The essence of the American dream is that every child born should have an equal shot at success, and that every person should pay their fair share of taxes, right?
The rich don’t think so — which is why their political minions on the right are pushing to abolish the estate tax, to ensure the Paris Hiltons of the world never have to do honest work or contribute to society.
And to prove just how narrow the base is for estate tax repeal, Public Citizen and United for a Fair Economy — which has been leading the fight to keep the estate tax — released a report two weeks ago showing the “movement” is largely financed by just 18 families:
18 families worth a total of $185.5 billion have financed and coordinated a 10-year effort to repeal the estate tax, a move that would collectively net them a windfall of $71.6 billion.
The report profiles the families and their businesses, which include the families behind Wal-Mart, Gallo wine, Campbell’s soup, and Mars Inc., maker of M&Ms. Collectively, the list includes the first- and third-largest privately held companies in the United States, the richest family in Alabama and the world’s largest retailer.
Sen. Bill Frist (R-TN) has promised to lead the fight for repeal in May, and House Republicans are firmly on board — even though 57% of the public opposes estate tax repeal.
This is a perfect issue for Southern progressives. Half of the super-rich families are based in or have close ties to the South. And Southern populists — a large part of the Southern electorate, who are progressive on economic issues — hate the idea of the super-rich not paying their fair share to make government work. (The fight for the estate tax was actually started by Populists as a response to the excesses of the Robber Barrons.)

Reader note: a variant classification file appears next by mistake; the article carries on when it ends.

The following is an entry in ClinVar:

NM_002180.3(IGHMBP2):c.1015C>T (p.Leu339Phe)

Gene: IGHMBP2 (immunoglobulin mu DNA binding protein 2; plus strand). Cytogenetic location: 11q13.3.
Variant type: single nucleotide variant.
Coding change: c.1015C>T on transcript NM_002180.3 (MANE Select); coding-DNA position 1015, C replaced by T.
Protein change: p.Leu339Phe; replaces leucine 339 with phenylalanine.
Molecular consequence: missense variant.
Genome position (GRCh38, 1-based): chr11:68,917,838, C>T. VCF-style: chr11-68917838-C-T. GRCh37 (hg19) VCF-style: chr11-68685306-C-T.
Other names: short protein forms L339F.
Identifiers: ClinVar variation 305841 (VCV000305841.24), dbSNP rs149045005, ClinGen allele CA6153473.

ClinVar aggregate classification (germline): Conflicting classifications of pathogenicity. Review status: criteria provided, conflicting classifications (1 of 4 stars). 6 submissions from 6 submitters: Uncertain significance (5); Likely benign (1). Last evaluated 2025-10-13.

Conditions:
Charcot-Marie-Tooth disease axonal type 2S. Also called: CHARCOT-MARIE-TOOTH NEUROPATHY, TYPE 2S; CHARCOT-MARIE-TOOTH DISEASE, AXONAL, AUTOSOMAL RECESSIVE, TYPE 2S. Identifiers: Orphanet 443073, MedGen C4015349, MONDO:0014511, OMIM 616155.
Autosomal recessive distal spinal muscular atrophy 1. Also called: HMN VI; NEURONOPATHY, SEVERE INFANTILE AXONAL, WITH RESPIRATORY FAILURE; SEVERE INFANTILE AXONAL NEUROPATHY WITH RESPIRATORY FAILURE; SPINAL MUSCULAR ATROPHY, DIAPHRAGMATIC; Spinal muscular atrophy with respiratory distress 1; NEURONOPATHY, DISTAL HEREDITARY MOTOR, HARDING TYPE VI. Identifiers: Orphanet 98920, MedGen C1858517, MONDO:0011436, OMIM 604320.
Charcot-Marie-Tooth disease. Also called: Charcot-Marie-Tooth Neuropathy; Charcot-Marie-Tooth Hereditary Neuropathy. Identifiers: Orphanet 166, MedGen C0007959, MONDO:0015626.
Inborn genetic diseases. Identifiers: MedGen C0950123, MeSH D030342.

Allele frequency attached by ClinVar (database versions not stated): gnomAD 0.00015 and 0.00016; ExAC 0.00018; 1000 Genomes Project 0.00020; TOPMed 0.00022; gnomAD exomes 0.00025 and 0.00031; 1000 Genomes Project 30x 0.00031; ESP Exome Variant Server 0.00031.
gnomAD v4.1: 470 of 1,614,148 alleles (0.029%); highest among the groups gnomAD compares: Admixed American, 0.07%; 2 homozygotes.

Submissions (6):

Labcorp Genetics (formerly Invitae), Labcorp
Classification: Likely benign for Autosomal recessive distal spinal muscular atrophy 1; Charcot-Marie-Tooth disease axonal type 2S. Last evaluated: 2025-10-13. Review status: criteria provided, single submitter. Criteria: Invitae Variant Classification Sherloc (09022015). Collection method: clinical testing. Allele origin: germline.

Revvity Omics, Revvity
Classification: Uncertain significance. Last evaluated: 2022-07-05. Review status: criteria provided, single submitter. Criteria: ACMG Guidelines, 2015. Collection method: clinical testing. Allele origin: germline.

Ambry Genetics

The only possible “hook” the right wing has for appealing to Southerners is the argument that the estate tax hurts the family farm — a claim the Office of Management and Budget easily proves wrong:
Myth: Many family farmers and small business owners are forced to pay the estate tax.
Reality: Most family farms and small business owners do not meet estate tax eligibility thresholds.
The USDA’s Economic Research Service reported that the average farm household net worth ranged from $576,400 for small farms to $1.5 million for very large family farms. The estate tax already exempts $1.5 million of all estates, and the exemption level rises to $3.5 million by 2009 (double for couples). The New York Times has reported that the American Farm Bureau could not cite a single case of a family farm lost due to the estate tax.
This is an issue Southern progressives can hit out of the park and use to expand their appeal to the Southern middle–and working-class.
Are they stepping up to the plate?
CHRIS KROMM is Executive Director of the Institute for Southern Studies,